(This piece is adapted from The Lord’s Supper as a Means of Grace: More than a Memory, Richard C. Barcellos, forthcoming from Christian Focus Publications.)
If the Lord’s Supper is a means of grace through which the Holy Spirit brings to the souls of believers the benefits of Christ’s body and blood and, as a result, souls are nourished, then we ought to think seriously about its frequency.
The frequency of the Supper is a question worth pursuing in light of its status as a means of grace. The Supper is a sacred, covenantal meal. It is a means of grace. But how often should churches take the Supper? Some are re-thinking this issue in our day and are celebrating communion more frequently than in the past. Others, out of concern not to trivialize the sacred (a concern I share), are content with a monthly or less-frequent celebration. But prayer is sacred, and the reading and preaching of the word are sacred and no one (as far as I know) argues from that to less frequent public prayer and less frequent public reading and preaching of the word of God. These words by John Brown of Haddington make this point well.
…I fear it will be no easy task to prove that our way of administering the Supper is agreeable to the Word of God…. That its infrequency tends to make it solemn I do not see, for if it so why not administer baptism but once a year also, as it, in its own nature, is as solemn as the Supper? Why not pray seldom, preach seldom, read God’s Word seldom, that they may become more solemn too?
Michael Horton suggests that a diminished interest in frequent communion is the product of an inordinate emphasis upon “the individual’s inner piety.” He says:
The problem with the pietistic version of the Lord’s Supper, therefore, is that in its obsession with the individual’s inner piety, it loses much of the import of the feast as a sacred meal that actually binds us to Christ and to each other. Instead of viewing it first as God’s saving action toward us and then our fellowship with each other in Christ, we come to see it as just another opportunity to be threatened with the law. Instead of celebrating the foretaste of the marriage supper of the Lamb on Mount Zion, we are still trembling at the foot of Mount Sinai. It is no wonder, then, that there is a diminished interest in frequent communion.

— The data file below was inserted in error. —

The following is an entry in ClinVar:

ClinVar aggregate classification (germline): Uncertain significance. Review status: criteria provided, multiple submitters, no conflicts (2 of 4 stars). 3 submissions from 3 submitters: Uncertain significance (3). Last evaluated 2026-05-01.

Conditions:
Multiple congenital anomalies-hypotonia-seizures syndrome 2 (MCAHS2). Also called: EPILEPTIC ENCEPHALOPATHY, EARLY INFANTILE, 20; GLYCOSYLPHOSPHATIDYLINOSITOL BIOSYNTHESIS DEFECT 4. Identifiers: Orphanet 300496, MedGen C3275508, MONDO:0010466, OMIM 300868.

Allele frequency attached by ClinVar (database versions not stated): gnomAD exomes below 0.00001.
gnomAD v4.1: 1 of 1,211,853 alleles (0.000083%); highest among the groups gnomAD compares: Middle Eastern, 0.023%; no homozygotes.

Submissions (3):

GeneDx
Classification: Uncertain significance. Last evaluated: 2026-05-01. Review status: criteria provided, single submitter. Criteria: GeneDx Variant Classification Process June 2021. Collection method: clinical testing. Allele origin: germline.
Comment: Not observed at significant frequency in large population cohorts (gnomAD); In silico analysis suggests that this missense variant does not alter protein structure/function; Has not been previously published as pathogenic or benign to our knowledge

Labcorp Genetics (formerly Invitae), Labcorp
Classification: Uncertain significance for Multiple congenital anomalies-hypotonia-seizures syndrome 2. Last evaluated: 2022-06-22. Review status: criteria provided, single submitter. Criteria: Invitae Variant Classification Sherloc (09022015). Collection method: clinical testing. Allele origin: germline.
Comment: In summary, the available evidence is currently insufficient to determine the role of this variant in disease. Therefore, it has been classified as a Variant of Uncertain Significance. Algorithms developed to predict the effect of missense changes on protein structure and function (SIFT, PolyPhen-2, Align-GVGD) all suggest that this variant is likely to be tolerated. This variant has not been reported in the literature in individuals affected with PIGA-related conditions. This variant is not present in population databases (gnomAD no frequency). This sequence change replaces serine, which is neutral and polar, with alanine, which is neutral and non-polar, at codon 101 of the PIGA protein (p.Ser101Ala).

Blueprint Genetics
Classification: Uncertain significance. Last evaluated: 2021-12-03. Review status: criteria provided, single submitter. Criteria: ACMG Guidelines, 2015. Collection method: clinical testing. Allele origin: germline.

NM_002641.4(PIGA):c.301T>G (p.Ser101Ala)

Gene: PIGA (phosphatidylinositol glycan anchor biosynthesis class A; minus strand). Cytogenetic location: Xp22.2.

Whether Horton is right or not, I do not think the trivializing of the sacred by a too frequent celebration of the Supper argument is valid.
It is clear that the New Testament nowhere commands weekly communion, but neither does it command weekly singing or weekly prayer or weekly preaching, at least not explicitly. We believe in weekly corporate singing (and prayer and preaching) by the church because we believe it is necessarily contained in the Holy Scripture, and rightly so. Singing is an element of public worship and is a means of grace of a sort but only if and when we sing the truths of the word of God. Singing can be conducted more than once, and it ought to be done at least on the Lord’s Day when the church gathers. But we also believe that the Supper is an element of public worship and repeatable, unlike baptism (though we can be reminded of our baptism), and ought to be conducted on the Lord’s Day, at least ordinarily. But how many Lord’s Days per year? How many Lord’s Days per month? These are questions pastors and churches must wrestle with.
The early church apparently celebrated the Supper weekly. The Didache 14:1 says, “On the Lord’s own day gather together and break bread and give thanks.” It appears that the Supper was so important to the early church that the early believers took it weekly. It could be that they made a theological connection between a weekly Lord’s Day and a weekly Lord’s Supper. Whatever the case, it is important to think through the issue of frequency with the fact that the Lord’s Supper, like the word of God and prayer, is a means of grace.Richard C. Barcellos, pastor Grace Reformed Baptist Church Palmdale, CA www.grbcav.org
 Cited in Maclean, The Lord’s Supper, 235.
 Horton, God of Promise, 160-61.
 Cf. Ryan M. McGraw, By Good and Necessary Consequence (Grand Rapids: Reformation Heritage Books, 2012) for a very helpful discussion on the biblical, theological, and historical issues related to WCF I.6, “by good and necessary consequence may be deduced from Scripture.” He suggests that “necessarily contained in Scripture” (2ndLCF 1:6) and “by good and necessary consequence may be deduced from Scripture” are functionally equivalent.
 Holmes, The Apostolic Fathers, 365. Interestingly, the Greek text reads Κατὰ κυριακὴν δὲ κυρίου (literally, “And according to the Lord’s of the Lord”). Κυριακὴν (“the Lord’s”) is the same word (an adjective) used in 1 Cor. 11:20 of the Lord’s Supper and Rev. 1:10 of the Lord’s Day. Holmes’ translation assumes an ellipsis, supplying “day” to complete the thought. It appears that The Didache is connecting the Lord’s Day with the Lord’s Supper.
 Maclean says weekly communion was the practice of the church until the fifth century. Cf. Maclean, The Lord’s Supper, 101.